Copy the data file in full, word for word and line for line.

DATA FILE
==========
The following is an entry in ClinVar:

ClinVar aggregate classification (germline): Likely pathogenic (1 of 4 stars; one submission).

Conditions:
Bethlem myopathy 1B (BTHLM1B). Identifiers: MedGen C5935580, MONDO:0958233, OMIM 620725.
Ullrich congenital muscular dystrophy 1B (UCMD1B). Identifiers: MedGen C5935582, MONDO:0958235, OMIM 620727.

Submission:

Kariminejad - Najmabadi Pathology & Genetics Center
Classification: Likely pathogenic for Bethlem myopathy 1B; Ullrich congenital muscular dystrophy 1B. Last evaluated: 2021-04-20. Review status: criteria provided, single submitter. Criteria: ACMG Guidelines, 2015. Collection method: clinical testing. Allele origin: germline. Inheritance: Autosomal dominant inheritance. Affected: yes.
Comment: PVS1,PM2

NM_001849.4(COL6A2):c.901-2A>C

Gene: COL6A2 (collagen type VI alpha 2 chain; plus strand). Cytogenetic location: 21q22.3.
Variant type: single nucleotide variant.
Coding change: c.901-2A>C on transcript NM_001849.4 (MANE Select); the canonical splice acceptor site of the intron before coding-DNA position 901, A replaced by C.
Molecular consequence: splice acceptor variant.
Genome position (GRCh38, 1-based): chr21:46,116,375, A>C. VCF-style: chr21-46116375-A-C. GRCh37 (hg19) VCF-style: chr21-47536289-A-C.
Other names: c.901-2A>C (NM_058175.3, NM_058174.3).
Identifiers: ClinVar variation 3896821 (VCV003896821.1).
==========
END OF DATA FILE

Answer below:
The following is an entry in ClinVar:

ClinVar aggregate classification (germline): Likely pathogenic (1 of 4 stars; one submission).

Conditions:
Bethlem myopathy 1B (BTHLM1B). Identifiers: MedGen C5935580, MONDO:0958233, OMIM 620725.
Ullrich congenital muscular dystrophy 1B (UCMD1B). Identifiers: MedGen C5935582, MONDO:0958235, OMIM 620727.

Submission:

Kariminejad - Najmabadi Pathology & Genetics Center
Classification: Likely pathogenic for Bethlem myopathy 1B; Ullrich congenital muscular dystrophy 1B. Last evaluated: 2021-04-20. Review status: criteria provided, single submitter. Criteria: ACMG Guidelines, 2015. Collection method: clinical testing. Allele origin: germline. Inheritance: Autosomal dominant inheritance. Affected: yes.
Comment: PVS1,PM2

NM_001849.4(COL6A2):c.901-2A>C

Gene: COL6A2 (collagen type VI alpha 2 chain; plus strand). Cytogenetic location: 21q22.3.
Variant type: single nucleotide variant.
Coding change: c.901-2A>C on transcript NM_001849.4 (MANE Select); the canonical splice acceptor site of the intron before coding-DNA position 901, A replaced by C.
Molecular consequence: splice acceptor variant.
Genome position (GRCh38, 1-based): chr21:46,116,375, A>C. VCF-style: chr21-46116375-A-C. GRCh37 (hg19) VCF-style: chr21-47536289-A-C.
Other names: c.901-2A>C (NM_058175.3, NM_058174.3).
Identifiers: ClinVar variation 3896821 (VCV003896821.1).